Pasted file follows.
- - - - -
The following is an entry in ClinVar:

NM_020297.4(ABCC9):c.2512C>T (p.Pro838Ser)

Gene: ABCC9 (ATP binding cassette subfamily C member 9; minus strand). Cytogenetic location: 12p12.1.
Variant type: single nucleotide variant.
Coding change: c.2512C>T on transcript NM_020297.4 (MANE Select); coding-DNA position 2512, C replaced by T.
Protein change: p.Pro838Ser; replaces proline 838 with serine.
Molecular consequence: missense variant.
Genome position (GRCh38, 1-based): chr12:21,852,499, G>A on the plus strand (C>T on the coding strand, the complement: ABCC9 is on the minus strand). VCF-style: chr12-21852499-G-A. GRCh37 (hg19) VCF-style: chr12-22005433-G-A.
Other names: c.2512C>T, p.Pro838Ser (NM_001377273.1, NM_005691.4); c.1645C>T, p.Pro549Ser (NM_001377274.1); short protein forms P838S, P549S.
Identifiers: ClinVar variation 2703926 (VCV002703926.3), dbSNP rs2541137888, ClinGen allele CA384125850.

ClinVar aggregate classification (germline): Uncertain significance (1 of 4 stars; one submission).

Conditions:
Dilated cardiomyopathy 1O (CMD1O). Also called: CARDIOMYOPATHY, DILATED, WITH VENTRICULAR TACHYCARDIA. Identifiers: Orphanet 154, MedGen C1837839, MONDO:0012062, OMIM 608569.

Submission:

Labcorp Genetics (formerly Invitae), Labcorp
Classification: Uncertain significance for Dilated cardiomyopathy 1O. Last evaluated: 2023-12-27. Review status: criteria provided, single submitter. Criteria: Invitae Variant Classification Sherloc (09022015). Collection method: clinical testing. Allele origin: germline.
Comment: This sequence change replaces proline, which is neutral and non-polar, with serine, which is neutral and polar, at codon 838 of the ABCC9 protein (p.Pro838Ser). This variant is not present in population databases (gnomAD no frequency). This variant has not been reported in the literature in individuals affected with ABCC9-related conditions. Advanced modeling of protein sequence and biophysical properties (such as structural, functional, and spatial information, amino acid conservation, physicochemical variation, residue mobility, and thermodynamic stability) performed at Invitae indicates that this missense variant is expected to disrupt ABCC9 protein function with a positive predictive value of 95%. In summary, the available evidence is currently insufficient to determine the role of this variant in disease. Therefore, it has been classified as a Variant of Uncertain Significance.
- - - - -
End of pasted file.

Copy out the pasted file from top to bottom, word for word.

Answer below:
The following is an entry in ClinVar:

NM_020297.4(ABCC9):c.2512C>T (p.Pro838Ser)

Gene: ABCC9 (ATP binding cassette subfamily C member 9; minus strand). Cytogenetic location: 12p12.1.
Variant type: single nucleotide variant.
Coding change: c.2512C>T on transcript NM_020297.4 (MANE Select); coding-DNA position 2512, C replaced by T.
Protein change: p.Pro838Ser; replaces proline 838 with serine.
Molecular consequence: missense variant.
Genome position (GRCh38, 1-based): chr12:21,852,499, G>A on the plus strand (C>T on the coding strand, the complement: ABCC9 is on the minus strand). VCF-style: chr12-21852499-G-A. GRCh37 (hg19) VCF-style: chr12-22005433-G-A.
Other names: c.2512C>T, p.Pro838Ser (NM_001377273.1, NM_005691.4); c.1645C>T, p.Pro549Ser (NM_001377274.1); short protein forms P838S, P549S.
Identifiers: ClinVar variation 2703926 (VCV002703926.3), dbSNP rs2541137888, ClinGen allele CA384125850.

ClinVar aggregate classification (germline): Uncertain significance (1 of 4 stars; one submission).

Conditions:
Dilated cardiomyopathy 1O (CMD1O). Also called: CARDIOMYOPATHY, DILATED, WITH VENTRICULAR TACHYCARDIA. Identifiers: Orphanet 154, MedGen C1837839, MONDO:0012062, OMIM 608569.

Submission:

Labcorp Genetics (formerly Invitae), Labcorp
Classification: Uncertain significance for Dilated cardiomyopathy 1O. Last evaluated: 2023-12-27. Review status: criteria provided, single submitter. Criteria: Invitae Variant Classification Sherloc (09022015). Collection method: clinical testing. Allele origin: germline.
Comment: This sequence change replaces proline, which is neutral and non-polar, with serine, which is neutral and polar, at codon 838 of the ABCC9 protein (p.Pro838Ser). This variant is not present in population databases (gnomAD no frequency). This variant has not been reported in the literature in individuals affected with ABCC9-related conditions. Advanced modeling of protein sequence and biophysical properties (such as structural, functional, and spatial information, amino acid conservation, physicochemical variation, residue mobility, and thermodynamic stability) performed at Invitae indicates that this missense variant is expected to disrupt ABCC9 protein function with a positive predictive value of 95%. In summary, the available evidence is currently insufficient to determine the role of this variant in disease. Therefore, it has been classified as a Variant of Uncertain Significance.